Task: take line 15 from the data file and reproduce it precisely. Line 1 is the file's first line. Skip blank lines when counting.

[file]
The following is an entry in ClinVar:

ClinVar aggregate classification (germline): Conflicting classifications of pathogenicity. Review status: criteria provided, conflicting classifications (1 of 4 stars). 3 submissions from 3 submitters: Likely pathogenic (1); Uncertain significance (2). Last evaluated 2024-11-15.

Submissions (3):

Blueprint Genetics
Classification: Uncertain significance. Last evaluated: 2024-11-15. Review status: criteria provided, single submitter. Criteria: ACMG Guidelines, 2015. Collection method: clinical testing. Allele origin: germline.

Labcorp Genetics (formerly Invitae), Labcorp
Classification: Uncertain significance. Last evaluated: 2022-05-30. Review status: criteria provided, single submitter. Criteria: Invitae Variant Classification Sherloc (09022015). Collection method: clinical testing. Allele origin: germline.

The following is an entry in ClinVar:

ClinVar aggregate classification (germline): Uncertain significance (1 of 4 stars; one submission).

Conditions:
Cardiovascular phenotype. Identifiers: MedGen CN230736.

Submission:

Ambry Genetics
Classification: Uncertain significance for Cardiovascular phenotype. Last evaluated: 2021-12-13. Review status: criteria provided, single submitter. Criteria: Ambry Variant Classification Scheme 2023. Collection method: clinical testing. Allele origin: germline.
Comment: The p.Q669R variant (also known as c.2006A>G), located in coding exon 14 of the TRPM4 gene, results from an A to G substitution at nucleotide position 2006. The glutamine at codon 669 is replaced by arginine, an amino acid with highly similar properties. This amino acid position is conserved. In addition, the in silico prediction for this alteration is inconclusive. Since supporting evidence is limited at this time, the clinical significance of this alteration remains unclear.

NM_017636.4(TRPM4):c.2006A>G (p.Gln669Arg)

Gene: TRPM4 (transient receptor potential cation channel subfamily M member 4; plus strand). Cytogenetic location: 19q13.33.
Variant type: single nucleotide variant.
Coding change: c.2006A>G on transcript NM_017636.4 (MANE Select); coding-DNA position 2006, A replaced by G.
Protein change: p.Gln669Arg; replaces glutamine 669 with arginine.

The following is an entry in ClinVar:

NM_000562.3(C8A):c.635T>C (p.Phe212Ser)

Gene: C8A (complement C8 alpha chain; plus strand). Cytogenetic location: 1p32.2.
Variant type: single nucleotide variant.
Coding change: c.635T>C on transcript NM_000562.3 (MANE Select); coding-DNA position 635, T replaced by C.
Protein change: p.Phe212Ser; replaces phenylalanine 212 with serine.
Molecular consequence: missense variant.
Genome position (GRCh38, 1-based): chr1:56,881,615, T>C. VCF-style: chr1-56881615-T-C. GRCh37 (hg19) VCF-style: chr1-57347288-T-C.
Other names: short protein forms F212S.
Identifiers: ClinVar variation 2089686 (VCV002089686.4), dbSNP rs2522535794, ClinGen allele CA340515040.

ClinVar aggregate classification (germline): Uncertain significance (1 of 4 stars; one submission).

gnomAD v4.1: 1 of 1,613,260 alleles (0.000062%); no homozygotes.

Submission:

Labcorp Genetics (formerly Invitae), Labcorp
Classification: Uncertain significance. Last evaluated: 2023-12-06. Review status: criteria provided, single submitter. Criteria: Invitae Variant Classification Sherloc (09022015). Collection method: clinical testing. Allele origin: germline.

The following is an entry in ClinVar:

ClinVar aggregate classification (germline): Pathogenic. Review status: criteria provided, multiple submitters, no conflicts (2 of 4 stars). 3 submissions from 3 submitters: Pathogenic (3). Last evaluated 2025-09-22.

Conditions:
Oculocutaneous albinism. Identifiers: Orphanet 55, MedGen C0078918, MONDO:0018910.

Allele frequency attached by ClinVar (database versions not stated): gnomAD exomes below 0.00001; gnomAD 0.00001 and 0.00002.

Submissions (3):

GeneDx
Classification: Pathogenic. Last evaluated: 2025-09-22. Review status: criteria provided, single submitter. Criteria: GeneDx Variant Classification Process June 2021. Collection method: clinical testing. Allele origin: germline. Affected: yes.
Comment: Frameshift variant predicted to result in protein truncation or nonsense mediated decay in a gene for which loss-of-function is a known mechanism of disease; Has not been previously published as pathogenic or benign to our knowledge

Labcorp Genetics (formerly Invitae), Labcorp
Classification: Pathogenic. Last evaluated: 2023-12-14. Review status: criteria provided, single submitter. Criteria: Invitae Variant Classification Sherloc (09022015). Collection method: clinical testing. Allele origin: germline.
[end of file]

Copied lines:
Comment: The p.Q669R variant (also known as c.2006A>G), located in coding exon 14 of the TRPM4 gene, results from an A to G substitution at nucleotide position 2006. The glutamine at codon 669 is replaced by arginine, an amino acid with highly similar properties. This amino acid position is conserved. In addition, the in silico prediction for this alteration is inconclusive. Since supporting evidence is limited at this time, the clinical significance of this alteration remains unclear.